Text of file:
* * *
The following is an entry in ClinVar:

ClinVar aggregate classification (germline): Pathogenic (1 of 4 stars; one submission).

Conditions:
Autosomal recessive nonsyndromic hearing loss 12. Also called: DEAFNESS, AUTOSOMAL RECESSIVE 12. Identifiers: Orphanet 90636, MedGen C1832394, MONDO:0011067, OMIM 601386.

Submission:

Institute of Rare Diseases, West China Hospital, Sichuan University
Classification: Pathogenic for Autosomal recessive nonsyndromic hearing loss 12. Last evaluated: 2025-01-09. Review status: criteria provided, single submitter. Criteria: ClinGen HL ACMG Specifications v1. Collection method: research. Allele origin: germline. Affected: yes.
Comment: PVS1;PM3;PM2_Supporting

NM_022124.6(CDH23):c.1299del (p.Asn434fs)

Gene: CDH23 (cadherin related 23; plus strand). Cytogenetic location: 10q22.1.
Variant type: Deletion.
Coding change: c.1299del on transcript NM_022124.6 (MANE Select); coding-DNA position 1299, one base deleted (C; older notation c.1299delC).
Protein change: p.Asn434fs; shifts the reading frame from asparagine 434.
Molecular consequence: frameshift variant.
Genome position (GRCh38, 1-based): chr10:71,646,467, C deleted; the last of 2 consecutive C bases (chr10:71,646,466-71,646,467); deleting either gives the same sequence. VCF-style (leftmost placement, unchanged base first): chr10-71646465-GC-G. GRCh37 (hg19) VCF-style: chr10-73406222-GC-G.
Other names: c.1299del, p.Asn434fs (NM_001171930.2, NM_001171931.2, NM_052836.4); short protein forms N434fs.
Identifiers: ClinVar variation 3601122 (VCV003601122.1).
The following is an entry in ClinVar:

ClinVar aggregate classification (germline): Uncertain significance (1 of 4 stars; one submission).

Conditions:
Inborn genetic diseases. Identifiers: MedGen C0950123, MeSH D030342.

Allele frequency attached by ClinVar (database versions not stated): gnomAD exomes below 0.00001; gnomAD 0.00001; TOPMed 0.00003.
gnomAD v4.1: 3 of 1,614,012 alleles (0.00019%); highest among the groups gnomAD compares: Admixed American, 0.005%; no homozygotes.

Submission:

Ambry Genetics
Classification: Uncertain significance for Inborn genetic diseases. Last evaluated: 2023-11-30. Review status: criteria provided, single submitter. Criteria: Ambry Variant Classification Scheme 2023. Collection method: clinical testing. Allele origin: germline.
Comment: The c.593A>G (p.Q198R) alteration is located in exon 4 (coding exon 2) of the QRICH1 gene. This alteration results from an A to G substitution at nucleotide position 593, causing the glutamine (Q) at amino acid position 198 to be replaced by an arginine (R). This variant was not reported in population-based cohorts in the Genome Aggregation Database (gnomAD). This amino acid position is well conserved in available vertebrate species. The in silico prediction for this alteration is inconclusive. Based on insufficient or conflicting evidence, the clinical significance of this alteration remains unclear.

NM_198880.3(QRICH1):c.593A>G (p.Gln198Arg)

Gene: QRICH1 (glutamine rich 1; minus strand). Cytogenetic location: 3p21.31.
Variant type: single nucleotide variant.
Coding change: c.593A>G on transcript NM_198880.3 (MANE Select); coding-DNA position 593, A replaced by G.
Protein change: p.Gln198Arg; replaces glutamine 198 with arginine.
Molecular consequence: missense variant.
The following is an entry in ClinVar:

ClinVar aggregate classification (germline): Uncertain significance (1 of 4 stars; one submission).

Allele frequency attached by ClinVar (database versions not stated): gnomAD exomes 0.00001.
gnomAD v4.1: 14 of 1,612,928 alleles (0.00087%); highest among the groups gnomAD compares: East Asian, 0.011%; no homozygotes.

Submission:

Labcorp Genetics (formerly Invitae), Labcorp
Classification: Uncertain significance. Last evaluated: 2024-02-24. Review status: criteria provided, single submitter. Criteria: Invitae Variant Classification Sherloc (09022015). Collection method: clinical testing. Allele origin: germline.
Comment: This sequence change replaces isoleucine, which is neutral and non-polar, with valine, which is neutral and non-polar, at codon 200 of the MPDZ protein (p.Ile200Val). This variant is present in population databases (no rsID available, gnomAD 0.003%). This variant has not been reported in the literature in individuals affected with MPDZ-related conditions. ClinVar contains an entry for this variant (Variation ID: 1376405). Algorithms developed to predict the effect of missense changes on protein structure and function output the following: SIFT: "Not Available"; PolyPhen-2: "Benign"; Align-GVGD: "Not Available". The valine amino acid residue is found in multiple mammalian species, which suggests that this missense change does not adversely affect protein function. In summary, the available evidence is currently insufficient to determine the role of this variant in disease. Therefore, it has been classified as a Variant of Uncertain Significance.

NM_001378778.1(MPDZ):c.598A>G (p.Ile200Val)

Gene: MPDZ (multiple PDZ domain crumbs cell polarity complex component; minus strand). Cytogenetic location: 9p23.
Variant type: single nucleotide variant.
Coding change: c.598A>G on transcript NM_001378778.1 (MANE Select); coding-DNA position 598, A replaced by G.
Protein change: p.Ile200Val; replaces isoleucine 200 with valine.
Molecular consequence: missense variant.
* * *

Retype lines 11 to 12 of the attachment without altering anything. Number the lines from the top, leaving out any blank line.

Variant type: Deletion.
Coding change: c.1299del on transcript NM_022124.6 (MANE Select); coding-DNA position 1299, one base deleted (C; older notation c.1299delC).